81.The homeowner housing committee is prohibited from deciding that a property factor has failed to comply with a property factor enforcement order until the period within which the order requires the work to be completed has ended (subsection (3)(a)). In addition, the committee may not decide that property factor has failed to comply with the order if it is satisfied that the property factor is unable to comply with the order due to having been unable to acquire the rights (for example, access rights) necessary to take the action required (despite having taken reasonable steps to acquire those rights) or that the action required is likely to endanger any person (subsection (3)(b)).

82.Under subsection (4), if the committee would, but for the circumstances in subsection (3)(b), have decided that the property factor had failed to comply with the property factor enforcement order, the committee must instead notify the Scottish Ministers that the committee considers the property factor to be unable to comply with the property factor enforcement order.

Section 24 – Property factor enforcement order: offences

83.Subsection (1) makes it an offence for a person to fail to comply with a property factor enforcement order without reasonable excuse.

84.Subsection (2) sets out particular situations where a person will be considered to have a reasonable excuse for the purposes of subsection (1), although this does not prevent other circumstances also being considered to constitute a reasonable excuse (subsection (3)).

85.Subsection (4) provides that a property factor may not be found guilty of the offence under subsection (1) unless a homeowner housing committee (which made the property factor enforcement order) has decided that the property factor has failed to comply with it. However, such a decision does not establish any presumption that the property factor has committed an offence. This is because to be found guilty of an offence it would have to be shown, beyond reasonable doubt, that the property factor had failed to comply with the property factor enforcement order, whereas the homeowner housing committee would only have to be satisfied on the balance of probabilities that the property factor had failed to comply with a property factor enforcement order to make a decision to that effect.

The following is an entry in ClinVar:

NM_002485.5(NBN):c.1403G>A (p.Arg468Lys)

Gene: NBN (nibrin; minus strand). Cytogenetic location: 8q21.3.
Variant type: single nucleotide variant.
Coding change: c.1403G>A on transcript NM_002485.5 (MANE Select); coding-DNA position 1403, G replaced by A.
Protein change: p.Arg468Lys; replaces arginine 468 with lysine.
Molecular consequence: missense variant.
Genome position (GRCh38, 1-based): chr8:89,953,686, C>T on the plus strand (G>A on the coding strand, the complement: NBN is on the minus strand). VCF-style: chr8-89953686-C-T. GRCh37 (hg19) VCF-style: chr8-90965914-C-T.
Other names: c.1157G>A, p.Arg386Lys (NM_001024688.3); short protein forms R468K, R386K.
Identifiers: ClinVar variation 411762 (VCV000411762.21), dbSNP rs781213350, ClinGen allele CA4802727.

86.Under subsection (5), the penalty for the offence under subsection (1) is a fine not exceeding level 3 on the standard scale.

Section 25 – Power to make further provision about applications etc.

87.Section 24 allows the Scottish Ministers to make, by way of regulations, further provision about the procedure for making applications under section 17 and for the making of decisions in relation to such applications.

Section 26 – Recovery of costs from property factors in relation to certain applications and orders

88.Subsection (1) enables provision to be made by the Scottish Minsters (in regulations approved by the Scottish Parliament) for costs incurred by the homeowner housing panel, president and committee under Part 2 of the Act (except under section 27) to be recouped from a property factor in any case where an application is referred to a homeowner housing committee under section 18(1)(a) or a property factor enforcement order is made against the property factor. Subsection (3) provides additional details on what provision may be made in regulations under subsection (1).

89.Subsection (4) ensures that this power can only be exercised to recover costs.

Section 27 – Annual report

90.Subsection (1) requires the president of the homeowner housing panel to prepare an annual report on the exercise of the functions of the president and homeowner housing committees under Part 2 of the Act during each reporting year (see subsection (4)).

91.Subsection (2) requires the report to be submitted to the Scottish Ministers as soon as possible after the end of the year to which the report relates and, under subsection (3), the Scottish Ministers must then lay a copy of the report before the Scottish Parliament.

92.Subsection (4) defines a reporting year as beginning on the day that section 27 comes into force and ending on 31 December that year, then each successive calendar year. For example, if section 27 comes into force on 1 October 2012 (see section 33(2)), the first reporting year would be 1 October 2012 to 31 December 2012, the next reporting year would be 1 January 2013 to 31 December 2013 and so on.

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Text created by the Scottish Executive department responsible for the subject matter of the Act to explain what the Act sets out to achieve and to make the Act accessible to readers who are not legally qualified. Explanatory Notes were introduced in 1999 and accompany all Acts of the Scottish Parliament except those which result from Budget Bills